Skip to main content

6 safety precautions dog parents should take when cold weather hits

Cold weather for dogs often equals romping through the snow and using a convenient snowman as a fire hydrant. But if the weather outside is frightful, dogs can develop chapped, cracked noses and paws and dry, flaky skin elsewhere. And those aren’t the only risks. Potentially toxic deicing agents can make your dog seriously ill if ingested; they can also cause paw irritation. Even Nordic breeds like huskies can suffer the consequences of an ill-prepared trek through the snow. Here are six precautions you should take if you plan to spend time walking your dog in a winter wonderland.  

A black and white Boxer wearing a gray sweater standing near a snowy hedge.
Image used with permission by copyright holder

1. Make sure your dog can handle cold weather

Regardless of your dog’s age, you may want to take him in for a checkup before temperatures drop. Older dogs have an increased risk of developing arthritis. Because cold weather exacerbates arthritis, your vet may offer helpful suggestions that can improve your pooch’s tolerance to cold. Senior pooches are also more likely to slip and fall, putting them at risk of broken bones. If your dog suffers from a chronic condition like diabetes or heart disease, keep your winter walks brief. Senior dogs, young puppies, dogs with health conditions, short-coated dogs, and thin dogs are much more likely to suffer from frostbite and hypothermia. 

2. Give your pup a bath when you get home

From deicers to antifreeze, winter brings with it numerous chemicals that can be irritating or toxic to your pup. Use a fragrance-free, hypoallergenic dog shampoo on your pup’s paws, legs, and belly when you get in from the cold. If you don’t give him a bath, the chemicals used in deicers could irritate his paws. Worse, if your dog ran through antifreeze while he was outside playing, ingesting the substance when he bathes himself could prove fatal. By the same token, you’ll want to clean up the garage or driveway quickly after topping off the antifreeze in your car. It may seem like a hassle, but your dog’s life is worth the minor inconvenience. If you think there’s a chance your dog has ingested antifreeze, take him to the vet immediately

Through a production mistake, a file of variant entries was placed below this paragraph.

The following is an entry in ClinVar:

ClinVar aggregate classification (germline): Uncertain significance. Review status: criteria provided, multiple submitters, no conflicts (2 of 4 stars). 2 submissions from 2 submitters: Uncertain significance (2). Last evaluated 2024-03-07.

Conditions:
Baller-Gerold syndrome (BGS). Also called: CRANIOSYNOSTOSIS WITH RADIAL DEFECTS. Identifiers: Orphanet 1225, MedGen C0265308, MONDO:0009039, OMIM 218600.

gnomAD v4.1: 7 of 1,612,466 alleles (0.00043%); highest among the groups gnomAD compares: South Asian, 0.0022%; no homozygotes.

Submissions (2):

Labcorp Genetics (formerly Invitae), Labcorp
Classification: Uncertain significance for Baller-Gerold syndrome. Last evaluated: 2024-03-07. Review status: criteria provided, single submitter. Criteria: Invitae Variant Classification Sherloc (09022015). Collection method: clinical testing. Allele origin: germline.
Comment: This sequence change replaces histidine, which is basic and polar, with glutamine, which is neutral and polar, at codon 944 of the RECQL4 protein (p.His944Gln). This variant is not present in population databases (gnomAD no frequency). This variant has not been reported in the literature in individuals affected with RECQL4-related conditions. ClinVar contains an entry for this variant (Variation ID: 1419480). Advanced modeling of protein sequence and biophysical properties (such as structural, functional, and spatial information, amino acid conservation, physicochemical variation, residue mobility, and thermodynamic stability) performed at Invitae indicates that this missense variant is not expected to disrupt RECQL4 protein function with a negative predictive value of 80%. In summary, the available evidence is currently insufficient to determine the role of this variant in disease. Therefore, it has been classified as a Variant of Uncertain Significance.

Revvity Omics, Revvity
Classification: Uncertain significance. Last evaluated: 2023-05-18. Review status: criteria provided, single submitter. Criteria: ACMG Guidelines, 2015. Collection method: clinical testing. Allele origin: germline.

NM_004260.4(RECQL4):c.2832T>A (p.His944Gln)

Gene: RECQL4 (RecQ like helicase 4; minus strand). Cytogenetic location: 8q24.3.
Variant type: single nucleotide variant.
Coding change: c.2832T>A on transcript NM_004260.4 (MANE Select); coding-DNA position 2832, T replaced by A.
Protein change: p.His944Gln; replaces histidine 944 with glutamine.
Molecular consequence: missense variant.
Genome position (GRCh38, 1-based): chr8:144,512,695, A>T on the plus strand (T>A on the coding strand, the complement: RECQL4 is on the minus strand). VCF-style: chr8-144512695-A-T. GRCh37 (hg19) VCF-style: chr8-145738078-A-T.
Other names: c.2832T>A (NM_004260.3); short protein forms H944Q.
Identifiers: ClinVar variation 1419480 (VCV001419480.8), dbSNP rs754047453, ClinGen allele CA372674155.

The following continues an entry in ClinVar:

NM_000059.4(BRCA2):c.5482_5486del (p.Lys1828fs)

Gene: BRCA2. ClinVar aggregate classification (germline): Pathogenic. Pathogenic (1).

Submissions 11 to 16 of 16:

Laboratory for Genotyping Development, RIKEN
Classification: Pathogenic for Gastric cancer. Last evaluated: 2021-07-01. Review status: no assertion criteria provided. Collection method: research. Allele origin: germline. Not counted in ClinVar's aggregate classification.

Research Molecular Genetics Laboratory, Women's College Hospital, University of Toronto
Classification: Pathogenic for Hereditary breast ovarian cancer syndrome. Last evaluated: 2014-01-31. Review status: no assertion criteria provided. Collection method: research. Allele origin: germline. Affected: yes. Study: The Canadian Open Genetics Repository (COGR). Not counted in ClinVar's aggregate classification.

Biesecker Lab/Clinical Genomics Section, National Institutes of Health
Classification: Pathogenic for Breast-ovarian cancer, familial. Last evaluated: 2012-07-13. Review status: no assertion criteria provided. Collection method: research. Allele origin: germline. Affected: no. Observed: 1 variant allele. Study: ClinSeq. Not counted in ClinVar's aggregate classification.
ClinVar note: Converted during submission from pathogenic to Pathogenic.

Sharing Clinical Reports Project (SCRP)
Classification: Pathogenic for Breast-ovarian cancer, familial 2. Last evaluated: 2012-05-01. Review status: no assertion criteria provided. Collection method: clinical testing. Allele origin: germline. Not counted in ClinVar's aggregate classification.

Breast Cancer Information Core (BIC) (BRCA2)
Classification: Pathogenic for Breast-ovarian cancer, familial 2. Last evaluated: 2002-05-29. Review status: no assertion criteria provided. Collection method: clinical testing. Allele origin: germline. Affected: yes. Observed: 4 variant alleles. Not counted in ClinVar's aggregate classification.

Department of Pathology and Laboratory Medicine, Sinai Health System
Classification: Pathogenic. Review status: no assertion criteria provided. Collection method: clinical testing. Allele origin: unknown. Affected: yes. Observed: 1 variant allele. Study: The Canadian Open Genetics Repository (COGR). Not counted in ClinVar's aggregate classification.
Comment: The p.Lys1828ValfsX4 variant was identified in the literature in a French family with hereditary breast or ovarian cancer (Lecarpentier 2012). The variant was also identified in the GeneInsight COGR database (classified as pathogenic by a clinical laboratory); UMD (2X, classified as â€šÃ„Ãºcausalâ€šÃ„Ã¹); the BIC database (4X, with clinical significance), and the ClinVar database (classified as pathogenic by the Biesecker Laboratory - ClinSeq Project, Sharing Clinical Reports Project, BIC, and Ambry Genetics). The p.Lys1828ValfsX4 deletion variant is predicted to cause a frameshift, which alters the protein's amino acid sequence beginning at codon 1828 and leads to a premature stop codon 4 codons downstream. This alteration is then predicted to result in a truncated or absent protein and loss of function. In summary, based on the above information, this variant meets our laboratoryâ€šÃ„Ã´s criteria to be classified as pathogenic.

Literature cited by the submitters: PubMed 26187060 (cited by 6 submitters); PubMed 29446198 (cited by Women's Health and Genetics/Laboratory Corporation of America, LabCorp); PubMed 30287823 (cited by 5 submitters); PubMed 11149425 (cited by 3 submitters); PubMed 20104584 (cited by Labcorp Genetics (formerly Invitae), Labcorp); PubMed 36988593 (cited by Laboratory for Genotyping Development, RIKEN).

3. Keep your fur baby warm

Is there anything more adorable than a dog wearing a sweater and booties? Probably not. In addition to being absolutely precious, sweaters, dog coats, and booties can make those outdoor potty breaks a lot more comfortable for your fur baby. Make sure to purchase clothes and booties in the proper size, as anything too small will feel uncomfortable, and items that are too large may slip off. You’ll want to keep a few sweaters and booties on rotation. Your pup doesn’t want to wear wet clothes any more than you do. 

A black and white dog standing outside in the snow.
Image used with permission by copyright holder

4. Check your dog’s paws after each walk

Just like your skin can crack and peel during the harsh winter months, your fur baby’s nose and paws are susceptible to the cold. The combination of cold, dry weather, deicer, chemicals, ice accumulation, and rock salt can lead to sore, irritated, injured paws. If your dog begins to limp while you’re outside, cut your walk short and take him home. Make sure you check his paws thoroughly, especially if you have a long-haired breed, as ice can become lodged between his toes.

5. Make sure your pet can find his way home

Snow and ice can mask the usual scents your dog needs to navigate his way back to you. Ensure your pooch is microchipped and wears a collar with your current address and phone number in case he gets lost. To make sure your pup stays safe, don’t let him outside unattended and without a leash.  

6. If it’s too cold for you, it’s too cold for your dog

Have you ever wondered, “Do dogs get cold?” According to Zay Satchu, veterinarian and founder of Brooklyn, New York’s Bond Vet, “Breeds with thicker coats are typically derived from colder climate areas and will have a higher tolerance for low temperatures.” Generally speaking, if you think it’s too cold to be outside, it’s a good idea to keep your pup indoors. You should never leave your dog unattended in cold weather, as it could result in hypothermia or frostbite, or even have fatal consequences. 

A Belgian Malinois running in the snow.
Image used with permission by copyright holder